Author Influences with Nathan O’ Hagan

I am delighted to be joined by Nathan O’Hagan for today’s Author Influences. Nathan is an author and one half of new publishers Obliterati Press (I love that name!) and today he is telling us about the books and authors that inspired him.

Which authors/books did you like to read as a child?
I was pretty badly dyslexic as a child, so reading was a big struggle, but I managed to read a collection of abridged Sherlock Holmes stories when I was about nine or ten, which I absolutely loved, and then went on to read the originals. Reading Conan Doyle’s stories definitely helped me overcome my dyslexia, so I’ll always have a soft spot for them.

Were you good at English at school? Did you like it?
Along with history, English was one of the few subjects I did ok in. I enjoyed the reading part, not so much the comprehension and all that. I also found the syllabus pretty uninspiring. I enjoyed it more as I got older when we allowed to choose our own books to read. I was choosing stuff like American Psycho, Silence Of The Lambs and Philip K. Dick, some of which was probably pretty unsuitable for a thirteen year old.

What genres do you like to read? Have they had an impact on the genre you write?
I know it’s a bit vague, but I like literary fiction. I’m mostly inspired by books that reflect reality, either mine or someone else’s. I like social realism, so I’m not a huge fan of ‘genre’ fiction like fantasy, but I’m certainly fond of a bit of crime or even sci-fi in small doses.

If you were to write a different genre what would it be and why?
Probably crime. I had a sort of stab at it with my second novel Out Of The City, but that was much closer to psychological thriller than full on crime. I’d love write a balls-out crime thriller at some point, it’s a great genre and I’d love to see if I was able to write the police procedural aspect, as I think that takes a patience and skill that I don’t currently posses.

Did any author’s work encourage you to pick up your pen and write and if so who, what and why?
Definitely James Ellroy. After leaving uni and spending some time on the dole, I devoured his entire back catalogue in the space of a few weeks. For weeks afterwards I was just mentally stuck in 50’s L.A. I’d written music and started a screenplay before that, but then I knew writing fiction was something I had to do.

Are there any authors who, as soon as they publish a new book, you have to get it?
Ellroy still. His last couple of books have been pretty disappointing, but he’s still the master. I’m just hoping he writes something as powerful as American Tabloid or The Big Nowhere again soon. New Russ Litten, Kevin Sampson and Chuck Palahniuk books are always reasons to get excited too.

Which books have you read that have made you think ’Wow, I wish I had written that’ and what was it about the book?
Fight Club. It was just so powerful, like a punch to the gut. It captured the mood of a generation. It’s one of the defining novels of the decade, as was the film. Every writer would kill to capture the imagination like Palahniuk did with that book.

Have any of your plots/characters been influenced by real life events/people? (Be careful, I don’t want you getting sued!)
Oh God yes. ‘Write what you know’ is the oldest adage, and it’s absolutely true. I’ve based many events and characters either on specifics or amalgamations. But beyond that, listening to how people talk in real life is incredibly important. I always want my dialogue to sound like a conversation you might overhear in a pub, workplace coffee room or on a bus, so in that sense, everything I do is influenced by real people.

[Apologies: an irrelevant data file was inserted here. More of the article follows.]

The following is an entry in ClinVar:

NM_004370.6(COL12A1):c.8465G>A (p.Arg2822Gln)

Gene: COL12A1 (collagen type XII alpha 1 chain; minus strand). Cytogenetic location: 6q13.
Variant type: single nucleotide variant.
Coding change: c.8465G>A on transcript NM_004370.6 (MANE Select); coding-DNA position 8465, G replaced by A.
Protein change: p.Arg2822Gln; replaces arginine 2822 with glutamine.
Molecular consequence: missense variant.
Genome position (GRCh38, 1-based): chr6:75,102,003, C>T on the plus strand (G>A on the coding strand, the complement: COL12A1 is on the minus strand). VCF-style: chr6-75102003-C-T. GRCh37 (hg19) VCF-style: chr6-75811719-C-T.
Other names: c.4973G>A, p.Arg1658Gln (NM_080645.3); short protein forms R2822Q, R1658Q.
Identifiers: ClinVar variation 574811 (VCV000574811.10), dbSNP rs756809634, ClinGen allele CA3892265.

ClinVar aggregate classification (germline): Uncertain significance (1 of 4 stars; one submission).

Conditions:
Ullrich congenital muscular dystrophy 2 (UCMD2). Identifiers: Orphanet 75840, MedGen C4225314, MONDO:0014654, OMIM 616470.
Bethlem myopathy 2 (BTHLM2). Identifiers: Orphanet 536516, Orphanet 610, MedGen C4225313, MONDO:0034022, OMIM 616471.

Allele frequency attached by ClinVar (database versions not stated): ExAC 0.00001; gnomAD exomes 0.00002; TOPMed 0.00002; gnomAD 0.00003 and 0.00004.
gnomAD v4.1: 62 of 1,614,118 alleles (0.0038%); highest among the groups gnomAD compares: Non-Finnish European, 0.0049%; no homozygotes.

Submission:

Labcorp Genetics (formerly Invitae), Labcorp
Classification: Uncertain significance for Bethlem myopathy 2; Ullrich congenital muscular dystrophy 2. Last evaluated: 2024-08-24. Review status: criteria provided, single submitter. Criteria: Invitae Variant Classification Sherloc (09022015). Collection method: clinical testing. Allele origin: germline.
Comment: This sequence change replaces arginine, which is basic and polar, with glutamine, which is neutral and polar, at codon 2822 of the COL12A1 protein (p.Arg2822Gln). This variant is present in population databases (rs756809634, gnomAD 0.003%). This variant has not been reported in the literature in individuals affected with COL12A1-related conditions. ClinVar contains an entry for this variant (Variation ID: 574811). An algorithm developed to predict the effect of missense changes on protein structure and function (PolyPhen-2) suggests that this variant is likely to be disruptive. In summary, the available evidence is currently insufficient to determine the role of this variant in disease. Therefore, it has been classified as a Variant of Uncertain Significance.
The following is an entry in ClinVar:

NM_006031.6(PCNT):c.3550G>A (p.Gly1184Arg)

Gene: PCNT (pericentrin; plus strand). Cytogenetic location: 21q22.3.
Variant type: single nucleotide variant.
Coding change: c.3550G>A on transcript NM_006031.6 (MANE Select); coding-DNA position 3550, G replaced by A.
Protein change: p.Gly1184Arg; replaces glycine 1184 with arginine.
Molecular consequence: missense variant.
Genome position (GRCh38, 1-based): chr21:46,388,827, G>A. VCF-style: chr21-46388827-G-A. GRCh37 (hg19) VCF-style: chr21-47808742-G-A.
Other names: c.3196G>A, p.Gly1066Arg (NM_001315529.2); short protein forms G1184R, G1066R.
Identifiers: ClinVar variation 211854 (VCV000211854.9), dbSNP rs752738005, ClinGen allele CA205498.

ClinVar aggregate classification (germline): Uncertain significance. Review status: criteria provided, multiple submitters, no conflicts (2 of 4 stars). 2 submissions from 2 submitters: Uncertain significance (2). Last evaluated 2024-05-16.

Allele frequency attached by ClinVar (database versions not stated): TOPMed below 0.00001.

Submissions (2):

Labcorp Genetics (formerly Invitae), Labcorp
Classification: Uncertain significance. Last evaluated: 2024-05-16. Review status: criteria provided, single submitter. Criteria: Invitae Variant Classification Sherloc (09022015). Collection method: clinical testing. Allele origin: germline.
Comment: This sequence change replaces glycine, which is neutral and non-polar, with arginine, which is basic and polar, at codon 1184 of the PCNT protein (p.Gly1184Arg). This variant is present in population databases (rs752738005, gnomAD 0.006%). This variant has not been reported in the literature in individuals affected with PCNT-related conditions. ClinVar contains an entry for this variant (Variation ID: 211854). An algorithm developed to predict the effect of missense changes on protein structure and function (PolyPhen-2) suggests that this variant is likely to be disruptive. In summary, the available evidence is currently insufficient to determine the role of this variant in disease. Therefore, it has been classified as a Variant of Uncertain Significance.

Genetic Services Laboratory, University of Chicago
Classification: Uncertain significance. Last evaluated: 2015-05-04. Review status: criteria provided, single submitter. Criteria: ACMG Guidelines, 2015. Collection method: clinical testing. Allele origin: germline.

Nathan’s current novel Out of the City is out now. Here’s what it’s about:

The new novel by Birkenhead-born Nathan O’Hagan, author of The World is (Not) a Cold Dead Place, turns the temperature down to absolute zero in a thriller that stalks the darkest corners of the male psyche.

The new novel by Birkenhead-born Nathan O’Hagan, author of The World is (Not) a Cold Dead Place, turns the temperature down to absolute zero in a thriller that stalks the darkest corners of the male psyche.

This noir journey through bars, gyms, retirement homes, gay clubs and footballers’ mansions leaves a trail of suffocating guilt and psychosexual violence that seems all too real. In exploring ‘crises of masculinity’, O’Hagan trenches psychological depths with a worldly cynicism worthy of Camus, Jim Thompson or Bret Easton Ellis – and transcends the limits of the crime genre as we know it.

About Nathan O’Hagan

Nathan grew up on Merseyside, and now lives in the Midlands with his wife and two children and works full time for the NHS. After spending most of his teens and twenties in various unsuccessful bands, Nathan eventually turned his hand to writing. In 2013, he self published a short fiction collection, Purge.

The World Is (Not) A Cold Dead Place was his first completed novel, published through Leeds based “punk publishers” Armley Press in 2015, and was described by author Russ Litten as “a beautiful bruise of a novel.” It is currently in development for a potential UK TV series.

This was followed up by Out Of The City in 2017, which Nick Quantrill called “a scuzzy piece of swirling Scouse neo-noir”.

In 2017 Nathan co-founded Obliterati Press with writer M.W. Leeming. Their first novel is Lord Of The Dead by Richard Rippon, which is published 3rd November 2017.

He regularly writes features and reviews for God Is In The TV, Sabotage Times and Clash Music.





Obliterati Press:



A huge thank you Nathan for taking part and for the brilliant answers. I WILL get my copy of The World is (not) a Cold Dead Place read and reviewed soon, I promise! Wishing Obliterati Press every success. I love the premise behind what you guys are doing.


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